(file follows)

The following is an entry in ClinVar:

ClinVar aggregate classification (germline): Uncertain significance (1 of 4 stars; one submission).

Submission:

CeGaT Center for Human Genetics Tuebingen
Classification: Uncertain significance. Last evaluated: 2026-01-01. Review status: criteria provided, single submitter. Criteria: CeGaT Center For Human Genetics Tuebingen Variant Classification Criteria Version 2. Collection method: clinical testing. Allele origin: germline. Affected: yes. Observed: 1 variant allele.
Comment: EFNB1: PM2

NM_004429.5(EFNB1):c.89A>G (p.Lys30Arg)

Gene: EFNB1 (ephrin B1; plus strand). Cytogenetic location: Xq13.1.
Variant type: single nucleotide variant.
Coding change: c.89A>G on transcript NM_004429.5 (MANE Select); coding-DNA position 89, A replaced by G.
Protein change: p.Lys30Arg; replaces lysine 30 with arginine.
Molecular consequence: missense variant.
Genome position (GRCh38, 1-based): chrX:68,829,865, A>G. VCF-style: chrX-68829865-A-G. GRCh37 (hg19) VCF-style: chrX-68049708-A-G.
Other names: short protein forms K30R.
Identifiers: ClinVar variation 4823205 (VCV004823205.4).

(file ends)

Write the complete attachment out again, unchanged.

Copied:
The following is an entry in ClinVar:

ClinVar aggregate classification (germline): Uncertain significance (1 of 4 stars; one submission).

Submission:

CeGaT Center for Human Genetics Tuebingen
Classification: Uncertain significance. Last evaluated: 2026-01-01. Review status: criteria provided, single submitter. Criteria: CeGaT Center For Human Genetics Tuebingen Variant Classification Criteria Version 2. Collection method: clinical testing. Allele origin: germline. Affected: yes. Observed: 1 variant allele.
Comment: EFNB1: PM2

NM_004429.5(EFNB1):c.89A>G (p.Lys30Arg)

Gene: EFNB1 (ephrin B1; plus strand). Cytogenetic location: Xq13.1.
Variant type: single nucleotide variant.
Coding change: c.89A>G on transcript NM_004429.5 (MANE Select); coding-DNA position 89, A replaced by G.
Protein change: p.Lys30Arg; replaces lysine 30 with arginine.
Molecular consequence: missense variant.
Genome position (GRCh38, 1-based): chrX:68,829,865, A>G. VCF-style: chrX-68829865-A-G. GRCh37 (hg19) VCF-style: chrX-68049708-A-G.
Other names: short protein forms K30R.
Identifiers: ClinVar variation 4823205 (VCV004823205.4).